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Space Shuttle
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·Astronomy: Space Shuttle - SPACE STATIONS
·Astronomy: Space Shuttle - THE CHALLENGER DISASTER
·Astronomy: Space Shuttle - SHUTTLES AND STATIONS
 

 
  Telescope: Astronomy: Telescope - THE HUBBLE SPACE TELESCOPE
Posted on Friday, December 10 @ 19:02:29 CST by astronomy
 
 
  Telescope

THE HUBBLE SPACE TELESCOPE

No other orbiting telescope has generated as much excitement or so astounded astronomers.



Launched in April 1990, the Hubble Space Telescope (HST) has provided spectacular observations in visual, near-infrared, and ultraviolet wavelengths, as well as spectroscopic studies of stars, the thin interstellar gas, and galaxies. Consisting of a 95 inch (2.4 m) mirror and a suite of sensitive scientific instruments, it is controlled by some 400 astronomers, computer scientists, and technicians.

The Wide Field/Planetary Camera II, the most often used of HST's instruments, can detect objects as faint as 28th magnitude (about a billion times fainter than can be seen with the naked eye). The Faint Object Camera can also record 28th magnitude stars, but it offers higher resolution and a wider choice of viewing angles. It can distinguish between objects a mere 0.05 arcsecond apart (the naked eye can only split objects 60 arcseconds apart).

Two newer instruments, installed in February 1997, are the Near Infrared Camera and Multi-Object Spectrometer (NICMOS), and the Space Telescope Imaging Spectrograph (STIS). NICMOS handles both imaging and spectroscopic observations of objects at near-infrared wavelengths. Scientists hope to learn much from these observations about the birth of stars in dense, dusty globules, the infrared emission produced by the active centers of distant galaxies, and the nature of a class of galaxies as bright as quasars at infrared wavelengths.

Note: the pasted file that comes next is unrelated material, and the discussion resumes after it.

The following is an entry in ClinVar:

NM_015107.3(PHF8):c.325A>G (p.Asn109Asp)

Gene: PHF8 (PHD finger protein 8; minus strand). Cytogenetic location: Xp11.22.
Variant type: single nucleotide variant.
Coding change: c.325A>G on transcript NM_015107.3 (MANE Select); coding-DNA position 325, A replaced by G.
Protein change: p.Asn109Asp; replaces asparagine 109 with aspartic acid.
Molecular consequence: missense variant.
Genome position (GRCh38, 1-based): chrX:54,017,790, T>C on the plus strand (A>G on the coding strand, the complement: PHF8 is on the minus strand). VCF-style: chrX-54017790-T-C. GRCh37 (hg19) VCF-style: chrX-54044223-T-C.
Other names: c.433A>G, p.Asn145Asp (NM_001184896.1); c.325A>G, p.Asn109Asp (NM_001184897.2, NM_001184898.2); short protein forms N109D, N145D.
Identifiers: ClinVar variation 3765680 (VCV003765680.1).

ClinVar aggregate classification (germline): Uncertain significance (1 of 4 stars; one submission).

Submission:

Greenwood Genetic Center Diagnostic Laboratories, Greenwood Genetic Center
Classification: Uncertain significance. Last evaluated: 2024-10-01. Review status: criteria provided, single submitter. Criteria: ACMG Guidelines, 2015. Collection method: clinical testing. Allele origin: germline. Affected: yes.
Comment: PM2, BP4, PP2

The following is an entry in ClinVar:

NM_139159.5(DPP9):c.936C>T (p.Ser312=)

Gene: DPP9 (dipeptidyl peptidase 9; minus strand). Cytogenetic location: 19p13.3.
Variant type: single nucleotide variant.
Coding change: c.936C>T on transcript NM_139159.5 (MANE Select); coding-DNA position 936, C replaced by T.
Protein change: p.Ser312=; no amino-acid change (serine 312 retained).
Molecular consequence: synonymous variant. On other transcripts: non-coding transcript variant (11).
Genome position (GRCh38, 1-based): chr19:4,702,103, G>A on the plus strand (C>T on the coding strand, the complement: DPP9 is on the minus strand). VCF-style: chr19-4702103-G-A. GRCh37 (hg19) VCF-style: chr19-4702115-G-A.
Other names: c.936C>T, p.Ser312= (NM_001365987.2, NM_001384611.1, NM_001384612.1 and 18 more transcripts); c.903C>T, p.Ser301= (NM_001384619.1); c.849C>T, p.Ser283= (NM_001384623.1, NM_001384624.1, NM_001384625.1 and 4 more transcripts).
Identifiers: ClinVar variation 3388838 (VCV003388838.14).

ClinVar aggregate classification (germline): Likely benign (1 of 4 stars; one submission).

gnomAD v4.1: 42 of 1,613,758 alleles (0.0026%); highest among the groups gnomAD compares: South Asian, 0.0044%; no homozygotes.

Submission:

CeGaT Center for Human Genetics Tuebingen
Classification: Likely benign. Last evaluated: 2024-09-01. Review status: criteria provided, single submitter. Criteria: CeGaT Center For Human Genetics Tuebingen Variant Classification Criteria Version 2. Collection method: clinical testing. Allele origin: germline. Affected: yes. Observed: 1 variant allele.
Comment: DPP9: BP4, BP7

The STIS is considered the most complex scientific instrument ever designed for space. It covers a broader wavelength range than its predecessor, and can block out, or occult, the light of distant stars to search for black holes and Jupiter-size planets in other galaxies.

Finally, HST's fine-guidance sensors, necessary for pointing the telescope and locking onto its target, can measure the positions of stars to 0.002 arc-second. Such precision enables astronomers to note slight wobbles in a star's position, which might indicate the gravitational tug of an unsees planet- and the existence of other solar systems.

 
 
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